Perennial underdog Pentax had a good show at CP+ 2013, showcasing its latest DSLR and mirrorless technology.
Pentax CP+ 2013 Booth Tour
Sometimes, it seems like Pentax just can’t catch a break. Once a titan of the camera industry (and a favorite of the Beatles) the company faltered in the switch to digital and lost a huge chunk of its user base, along with the bulk of its brand recognition. A subsequent partnership with Samsung, buyout by Hoya, and sale to Ricoh (a former customer) have done little to increase the company's stature.
But all along Pentax has put out great cameras and lenses. The K-5 II and K-30 DSLRs are some of the best APS-C models on the market today, and the DA and FA Limited lenses are the envy of many a Canon and Nikon user. Sure, Pentax made some wacky choices, too—the K-01 and especially the Q system were generally received with bemused puzzlement by the Western public, yet the company made surprising inroads in the homeland of Japan.
The Pentax booth at CP+ 2013 was a relatively modest affair, at least compared to the neighboring Nikon encampment, but it still had its fair share of goodies to showcase. Chief among the treats was the rainbow of colored Q10 models, a special-edition Neon Genesis Evangelion tie-in Q10, and the new 560mm super-telephoto lens, which was finally out of the glass and in users’ hands.
A central promenade was the best way to approach the booth, from the Panasonic side. On each border of the broad main aisle were a series of kiosks highlighting each of the company’s current camera systems—the Q system, K-mount DSLRs, 645D medium format, Ricoh GRD and GXR, and the X-5 superzoom. Further down the aisle, a couple of island stations were home to several copies of the new WG-3, WG-3 GPS, and WG-10 waterproof models.
Each of these kiosks was manned by enthusiastic and knowledgeable product reps, and all of them were quite busy. From my quick assessment, the K-5 IIs and Q10 seemed to attract the bulk of the attention, but the GXR counter had its fair share of system enthusiasts, as well. Off to the right-hand side, a darkened room gave you a chance to try out the K-5 II’s new SAFOX X autofocus system, which is reportedly able to see in conditions as dark as -3EVs. Focusing in low light could be a horror show with the K-5, so it was refreshing to see Pentax dispel doubts so directly.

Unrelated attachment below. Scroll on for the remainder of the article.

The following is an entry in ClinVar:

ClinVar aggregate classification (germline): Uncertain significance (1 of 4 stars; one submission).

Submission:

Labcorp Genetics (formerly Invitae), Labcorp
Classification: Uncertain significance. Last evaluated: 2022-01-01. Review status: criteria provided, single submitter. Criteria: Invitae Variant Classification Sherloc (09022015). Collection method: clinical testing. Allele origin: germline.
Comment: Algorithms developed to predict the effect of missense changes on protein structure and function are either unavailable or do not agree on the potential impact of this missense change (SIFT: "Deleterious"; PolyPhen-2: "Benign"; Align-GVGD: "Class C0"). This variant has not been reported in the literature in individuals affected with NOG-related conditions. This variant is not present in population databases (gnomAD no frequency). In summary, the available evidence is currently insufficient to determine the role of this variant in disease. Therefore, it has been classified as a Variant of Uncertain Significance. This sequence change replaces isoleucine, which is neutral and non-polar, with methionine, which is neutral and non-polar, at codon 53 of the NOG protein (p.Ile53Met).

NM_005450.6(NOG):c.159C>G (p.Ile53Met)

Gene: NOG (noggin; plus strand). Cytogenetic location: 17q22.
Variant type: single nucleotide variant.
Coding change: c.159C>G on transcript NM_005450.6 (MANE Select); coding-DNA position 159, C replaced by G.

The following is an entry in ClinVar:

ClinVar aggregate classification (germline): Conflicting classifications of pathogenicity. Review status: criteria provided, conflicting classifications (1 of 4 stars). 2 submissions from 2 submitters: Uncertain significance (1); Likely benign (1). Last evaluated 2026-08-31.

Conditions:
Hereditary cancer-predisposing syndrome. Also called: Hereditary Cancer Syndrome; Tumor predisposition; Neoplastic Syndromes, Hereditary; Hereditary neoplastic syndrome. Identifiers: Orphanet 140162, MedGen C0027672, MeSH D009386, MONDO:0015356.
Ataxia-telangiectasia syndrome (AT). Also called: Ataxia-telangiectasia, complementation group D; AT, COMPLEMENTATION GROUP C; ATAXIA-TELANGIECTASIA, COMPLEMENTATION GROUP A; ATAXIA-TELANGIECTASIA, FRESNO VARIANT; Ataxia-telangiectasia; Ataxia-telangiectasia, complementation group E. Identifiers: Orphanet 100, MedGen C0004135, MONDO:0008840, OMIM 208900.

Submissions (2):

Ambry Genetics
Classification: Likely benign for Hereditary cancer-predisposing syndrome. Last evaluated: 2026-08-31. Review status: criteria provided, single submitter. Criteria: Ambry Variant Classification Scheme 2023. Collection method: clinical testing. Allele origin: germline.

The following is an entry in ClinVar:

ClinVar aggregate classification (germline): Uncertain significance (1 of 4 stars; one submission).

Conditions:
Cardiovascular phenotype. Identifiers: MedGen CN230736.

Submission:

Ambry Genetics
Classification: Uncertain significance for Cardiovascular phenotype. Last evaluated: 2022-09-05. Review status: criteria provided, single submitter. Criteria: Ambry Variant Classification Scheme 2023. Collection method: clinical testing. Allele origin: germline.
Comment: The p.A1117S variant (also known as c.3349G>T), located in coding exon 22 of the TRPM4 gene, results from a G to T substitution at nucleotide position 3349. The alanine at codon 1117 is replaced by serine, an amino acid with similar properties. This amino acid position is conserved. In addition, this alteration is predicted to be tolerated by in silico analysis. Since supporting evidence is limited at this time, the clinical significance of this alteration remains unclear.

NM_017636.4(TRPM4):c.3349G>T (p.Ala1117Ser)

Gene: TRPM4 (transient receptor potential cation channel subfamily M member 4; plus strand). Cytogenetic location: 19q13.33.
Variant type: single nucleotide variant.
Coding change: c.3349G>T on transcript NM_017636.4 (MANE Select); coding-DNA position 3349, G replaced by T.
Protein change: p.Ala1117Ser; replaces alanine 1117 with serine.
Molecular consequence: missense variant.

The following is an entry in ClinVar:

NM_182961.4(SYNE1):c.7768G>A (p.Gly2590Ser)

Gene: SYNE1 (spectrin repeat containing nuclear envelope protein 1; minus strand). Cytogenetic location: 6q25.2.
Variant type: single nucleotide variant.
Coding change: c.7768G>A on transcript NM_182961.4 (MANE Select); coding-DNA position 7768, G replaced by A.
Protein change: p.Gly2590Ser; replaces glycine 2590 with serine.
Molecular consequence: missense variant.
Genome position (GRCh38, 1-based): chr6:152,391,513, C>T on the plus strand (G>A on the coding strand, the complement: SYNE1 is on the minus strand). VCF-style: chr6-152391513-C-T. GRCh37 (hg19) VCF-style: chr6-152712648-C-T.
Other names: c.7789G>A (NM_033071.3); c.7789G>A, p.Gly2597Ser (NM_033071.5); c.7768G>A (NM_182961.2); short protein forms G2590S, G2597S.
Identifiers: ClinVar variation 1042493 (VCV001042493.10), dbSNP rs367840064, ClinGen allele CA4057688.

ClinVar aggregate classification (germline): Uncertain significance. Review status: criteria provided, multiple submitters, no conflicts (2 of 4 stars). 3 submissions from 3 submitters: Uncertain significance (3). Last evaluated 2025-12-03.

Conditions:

At the end of the aisle, the Evangelion Q10 was constantly surrounded by a ring of curious onlookers, snapping an endless series of shots of the cameras and the life-sized statues of the series’ characters. Above the Evangelion display was a platform I immediately took to calling the sniper’s nest. Mounted on this deck were two of the new 560mm f/5.6 super-telephoto, with several K-5 IIs bodies attached. Alongside were several of the company’s spotting scopes.
I took the 560mm lens for a spin—it was superbly sharp when stopped down to f/8, but slightly hazy wide open. It’s hard to say whether this was due to my own poor technique on the f/5.6 shot, or whether it’s a product of the lens design. I only had time for a couple attempts, but overall, I came away impressed. The all-metal design is exceedingly solid and well put-together, too.
Continuing on toward the far side of the booth I came across an information counter staffed with bilingual Pentax reps, and enjoyed one of the few extended English conversations of my entire trip. These guys were extremely well-informed about the company’s product line, but couldn’t (or wouldn’t) spill any details on future plans—sorry, full-frame hopefuls.
Just across from the info desk was a display case filled with the entire current product lineup; every lens, every body, and every accessory was here on display, along with lens roadmaps for each of the Pentax mount systems. Brand loyalists will have seen these before, but there were plenty of newbies on hand, eyeing them with excitement. We’re particularly looking forward to the DA Zoom Limited, should it ever arrive.
In a sense, once you’ve seen a booth at CP+ you’ve seen them all. Sure, some throw in wacky entertainment, scantily dressed women, or barkers out on the causeway, trying to flag you down to watch a presentation, but generally they’re all the same. Here’s a cabinet full of our gear. Here’s a presentation on our history. Here’s an explanation of our tech. Here’s a place where you can touch all of it, and people who can tell you all about it.
The Pentax booth didn’t exactly set itself apart from the herd (except perhaps in terms of intelligent layout), but it’s hard to visit it and not come away with a sense of optimism for the company. Pentax has been accused of a lack of direction in the recent past, and noodling about with oddities like the K-01 and Q haven’t done much to endear it to enthusiasts, but there was still plenty of enthusiasm on display here in Yokohama. Most refreshingly, it came not only from the company’s loyal users (or “Pentaxians,” as they like to call themselves), but from the many employees on the show floor, too.